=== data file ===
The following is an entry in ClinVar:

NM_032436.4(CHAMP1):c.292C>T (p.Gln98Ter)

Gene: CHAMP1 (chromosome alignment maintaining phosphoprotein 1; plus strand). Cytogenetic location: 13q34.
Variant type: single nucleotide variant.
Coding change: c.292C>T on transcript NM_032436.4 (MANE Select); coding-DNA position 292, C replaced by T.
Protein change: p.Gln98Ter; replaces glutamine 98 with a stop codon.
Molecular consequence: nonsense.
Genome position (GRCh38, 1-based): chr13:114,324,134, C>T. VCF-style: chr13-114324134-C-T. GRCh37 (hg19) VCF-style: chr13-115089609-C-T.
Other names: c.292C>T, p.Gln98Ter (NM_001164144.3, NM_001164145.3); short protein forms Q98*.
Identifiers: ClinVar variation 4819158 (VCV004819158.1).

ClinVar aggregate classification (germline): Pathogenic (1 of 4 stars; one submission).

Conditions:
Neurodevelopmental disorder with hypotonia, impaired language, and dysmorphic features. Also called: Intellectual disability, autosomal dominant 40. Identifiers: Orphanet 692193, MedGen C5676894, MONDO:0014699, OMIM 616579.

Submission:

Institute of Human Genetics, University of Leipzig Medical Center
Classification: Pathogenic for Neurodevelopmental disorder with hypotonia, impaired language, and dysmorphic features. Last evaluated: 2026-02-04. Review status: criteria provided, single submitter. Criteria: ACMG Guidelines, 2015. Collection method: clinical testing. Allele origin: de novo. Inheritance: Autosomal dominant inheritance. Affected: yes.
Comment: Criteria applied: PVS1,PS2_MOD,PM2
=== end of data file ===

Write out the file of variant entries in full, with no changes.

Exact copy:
The following is an entry in ClinVar:

NM_032436.4(CHAMP1):c.292C>T (p.Gln98Ter)

Gene: CHAMP1 (chromosome alignment maintaining phosphoprotein 1; plus strand). Cytogenetic location: 13q34.
Variant type: single nucleotide variant.
Coding change: c.292C>T on transcript NM_032436.4 (MANE Select); coding-DNA position 292, C replaced by T.
Protein change: p.Gln98Ter; replaces glutamine 98 with a stop codon.
Molecular consequence: nonsense.
Genome position (GRCh38, 1-based): chr13:114,324,134, C>T. VCF-style: chr13-114324134-C-T. GRCh37 (hg19) VCF-style: chr13-115089609-C-T.
Other names: c.292C>T, p.Gln98Ter (NM_001164144.3, NM_001164145.3); short protein forms Q98*.
Identifiers: ClinVar variation 4819158 (VCV004819158.1).

ClinVar aggregate classification (germline): Pathogenic (1 of 4 stars; one submission).

Conditions:
Neurodevelopmental disorder with hypotonia, impaired language, and dysmorphic features. Also called: Intellectual disability, autosomal dominant 40. Identifiers: Orphanet 692193, MedGen C5676894, MONDO:0014699, OMIM 616579.

Submission:

Institute of Human Genetics, University of Leipzig Medical Center
Classification: Pathogenic for Neurodevelopmental disorder with hypotonia, impaired language, and dysmorphic features. Last evaluated: 2026-02-04. Review status: criteria provided, single submitter. Criteria: ACMG Guidelines, 2015. Collection method: clinical testing. Allele origin: de novo. Inheritance: Autosomal dominant inheritance. Affected: yes.
Comment: Criteria applied: PVS1,PS2_MOD,PM2